But the Prime Minister’s move paid off. “Of course,” everyone said, “the real argument will now take place across the country, and we welcome,” they assured us, “the chance to have a national debate.”

Well, it’s a pretty weird debate – one in which no one wants to talk. So far, the only person May has debated live on air has been her husband, as Jeremy Corbyn still wanders the country like an Ancient Mariner, signalling to everyone he meets that he will not speak to anyone unless that person is Theresa May. Campaign events have been exercises in shutting down argument, filtering out awkward questions, and speaking only to those who agree with every word their leader says.

Then came the loud campaign chants – “Strong and stable” versus “The system’s rigged against us” – but these got repeated so often that, like any phrase yelled a thousand times, the sense soon fell out of them. Party leaders might as well have mooned at each other from either side of a river.

Granted, some others did debate, but they carried no volume. The Ukip leader, Paul Nuttall, achieved what no one thought possible, by showing the country that Nigel Farage had stature. And there’s a special, silent hell where Tim Farron languishes, his argument stifled at every turn by a media bent on quizzing him on what sort of hell he believes in.

Meanwhile, the party manifestos came out, with titles not so much void of meaning as so bored of it that they sounded like embarrassed whispers. Forward, Together; The Many Not the Few; Change Britain’s Future: these all have the shape and rhythm of political language, but nothing startles them into life. They are not so much ­clarion calls as dusty stains on old vellum. Any loosely connected words will do: Building My Tomorrow or Squaring the Hypotenuse would be equally valid. I still pray for the day when, just for once, a party launches its campaign with something like Because We’re Not Animals! but I realise that’s always going to stay a fantasy.

Maybe because this is the third national vote in as many years, our brains are starting to cancel out the noise. We really need something to wake us up from this torpor – for what’s happening now is a huge transformation of the political scene, and one that we could be stuck with for the next several decades if we don’t shake ourselves out of bed and do something about it.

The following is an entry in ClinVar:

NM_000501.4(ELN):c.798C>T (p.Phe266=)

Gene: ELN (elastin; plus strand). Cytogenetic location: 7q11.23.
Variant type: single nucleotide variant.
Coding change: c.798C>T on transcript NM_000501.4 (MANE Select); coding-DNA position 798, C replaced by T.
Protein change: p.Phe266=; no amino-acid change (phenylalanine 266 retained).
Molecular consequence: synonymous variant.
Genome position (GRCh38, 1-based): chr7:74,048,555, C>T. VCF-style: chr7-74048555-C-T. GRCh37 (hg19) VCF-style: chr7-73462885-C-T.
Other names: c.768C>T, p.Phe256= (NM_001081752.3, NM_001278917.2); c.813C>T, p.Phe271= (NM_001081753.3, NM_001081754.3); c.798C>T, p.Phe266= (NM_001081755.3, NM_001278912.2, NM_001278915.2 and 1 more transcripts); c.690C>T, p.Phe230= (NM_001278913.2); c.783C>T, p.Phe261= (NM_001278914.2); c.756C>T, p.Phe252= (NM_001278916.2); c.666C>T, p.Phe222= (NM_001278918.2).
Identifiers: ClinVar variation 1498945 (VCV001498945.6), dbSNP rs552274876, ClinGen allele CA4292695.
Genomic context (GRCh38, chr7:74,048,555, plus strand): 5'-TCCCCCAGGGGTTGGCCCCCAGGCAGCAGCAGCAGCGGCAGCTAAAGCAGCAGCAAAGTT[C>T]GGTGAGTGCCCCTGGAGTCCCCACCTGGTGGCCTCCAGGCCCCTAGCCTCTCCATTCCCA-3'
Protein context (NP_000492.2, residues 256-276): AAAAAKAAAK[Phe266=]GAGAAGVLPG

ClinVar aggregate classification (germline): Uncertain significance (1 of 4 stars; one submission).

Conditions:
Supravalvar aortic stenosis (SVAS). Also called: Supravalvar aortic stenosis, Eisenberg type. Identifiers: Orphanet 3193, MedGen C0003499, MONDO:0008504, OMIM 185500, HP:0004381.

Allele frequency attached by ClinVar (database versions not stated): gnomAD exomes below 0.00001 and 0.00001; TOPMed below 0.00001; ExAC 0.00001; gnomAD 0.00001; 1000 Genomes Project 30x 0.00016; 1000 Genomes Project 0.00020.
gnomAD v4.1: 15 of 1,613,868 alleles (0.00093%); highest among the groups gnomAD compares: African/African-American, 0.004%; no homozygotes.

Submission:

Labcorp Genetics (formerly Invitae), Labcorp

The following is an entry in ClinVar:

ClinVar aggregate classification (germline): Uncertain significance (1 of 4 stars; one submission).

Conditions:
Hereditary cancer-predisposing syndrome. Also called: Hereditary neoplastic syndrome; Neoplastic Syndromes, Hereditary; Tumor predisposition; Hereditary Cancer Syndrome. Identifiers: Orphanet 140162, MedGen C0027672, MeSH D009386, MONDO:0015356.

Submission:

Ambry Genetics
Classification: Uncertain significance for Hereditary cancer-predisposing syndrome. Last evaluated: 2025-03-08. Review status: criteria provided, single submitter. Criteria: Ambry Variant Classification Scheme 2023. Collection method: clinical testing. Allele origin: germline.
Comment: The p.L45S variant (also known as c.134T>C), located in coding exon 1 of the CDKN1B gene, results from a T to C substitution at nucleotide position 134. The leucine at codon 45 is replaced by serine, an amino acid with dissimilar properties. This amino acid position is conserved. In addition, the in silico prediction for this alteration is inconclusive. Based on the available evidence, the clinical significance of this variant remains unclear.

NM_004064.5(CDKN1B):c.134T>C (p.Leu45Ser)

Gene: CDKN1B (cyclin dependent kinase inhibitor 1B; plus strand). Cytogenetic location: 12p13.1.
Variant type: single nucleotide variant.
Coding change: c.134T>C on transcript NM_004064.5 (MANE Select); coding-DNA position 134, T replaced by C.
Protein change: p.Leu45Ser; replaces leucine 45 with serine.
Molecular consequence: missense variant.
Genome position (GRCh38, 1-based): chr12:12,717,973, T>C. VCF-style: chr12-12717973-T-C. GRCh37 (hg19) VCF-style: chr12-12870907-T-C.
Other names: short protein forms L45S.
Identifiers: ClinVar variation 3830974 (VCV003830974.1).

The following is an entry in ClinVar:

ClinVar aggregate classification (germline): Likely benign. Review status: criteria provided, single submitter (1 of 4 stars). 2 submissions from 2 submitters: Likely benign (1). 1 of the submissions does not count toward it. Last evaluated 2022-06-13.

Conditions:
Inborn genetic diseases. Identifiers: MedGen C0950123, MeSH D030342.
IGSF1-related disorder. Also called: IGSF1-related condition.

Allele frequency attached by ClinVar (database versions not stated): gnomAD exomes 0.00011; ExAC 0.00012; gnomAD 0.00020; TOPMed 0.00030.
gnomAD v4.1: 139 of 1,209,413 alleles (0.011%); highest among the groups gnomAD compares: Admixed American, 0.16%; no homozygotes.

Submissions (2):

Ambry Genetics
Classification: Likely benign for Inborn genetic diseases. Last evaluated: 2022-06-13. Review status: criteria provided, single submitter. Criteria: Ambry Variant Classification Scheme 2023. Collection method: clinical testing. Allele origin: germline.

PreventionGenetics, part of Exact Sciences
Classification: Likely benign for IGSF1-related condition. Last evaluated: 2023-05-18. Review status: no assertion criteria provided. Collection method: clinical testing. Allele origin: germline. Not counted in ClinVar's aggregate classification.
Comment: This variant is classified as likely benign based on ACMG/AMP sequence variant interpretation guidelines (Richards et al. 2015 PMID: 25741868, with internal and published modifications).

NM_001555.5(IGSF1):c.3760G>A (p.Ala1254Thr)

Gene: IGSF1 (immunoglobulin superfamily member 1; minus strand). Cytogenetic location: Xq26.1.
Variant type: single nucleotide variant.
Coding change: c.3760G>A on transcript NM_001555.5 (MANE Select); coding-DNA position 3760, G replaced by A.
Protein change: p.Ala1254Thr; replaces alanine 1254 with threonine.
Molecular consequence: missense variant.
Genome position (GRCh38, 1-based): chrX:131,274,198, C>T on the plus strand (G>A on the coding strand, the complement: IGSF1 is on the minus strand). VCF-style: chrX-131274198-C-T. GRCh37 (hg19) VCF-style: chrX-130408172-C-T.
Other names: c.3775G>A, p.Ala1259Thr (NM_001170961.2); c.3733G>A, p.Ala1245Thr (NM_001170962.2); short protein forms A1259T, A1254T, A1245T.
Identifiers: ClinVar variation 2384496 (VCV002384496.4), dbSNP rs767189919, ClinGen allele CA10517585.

This revolution came so quietly that no one noticed. Early on in the campaign, Ukip and the Conservatives formed a tacit electoral pact. This time round, Ukip isn’t standing in more than 200 seats, handing Tory candidates a clear run against their opponents in many otherwise competitive constituencies. So, while the left-of-centre is divided, the right gets its act together and looks strong. Tory votes have been artificially suppressed by the rise of Ukip over the past few elections – until it won 12.6 per cent of the electorate in 2015. With the collapse of the Ukip vote, and that party no longer putting up a fight in nearly a third of constituencies, Theresa May had good reason to stride about the place as cockily as she did before the campaign was suspended because of the Manchester outrage.

That’s why she can go quiet, and that’s why she can afford to roam into the centre ground, with some policies stolen from Ed Miliband (caps on energy bill, workers on company boards) and others from Michael Foot (spending commitments that aren’t costed). But that is also why she can afford to move right on immigration and Brexit. It’s why she feels she can go north, and into Scotland and Wales. It’s a full-blooded attempt to get rid of that annoying irritant of democracy: opposition.

Because May’s opponents are not making much of this land-grab, and because the media seem too preoccupied with the usual daily campaign gaffes and stammering answers from underprepared political surrogates, it falls once again to the electorate to shout their disapproval.

More than two million new voters have registered since the election was announced. Of these, large numbers are the under-25s. Whether this will be enough to cause any psephological upsets remains to be seen. But my hope is that those whom politicians hope to keep quiet are just beginning to stir. Who knows, we might yet hear some noise.

This article first appeared in the 25 May 2017 issue of the New Statesman, Why Islamic State targets Britain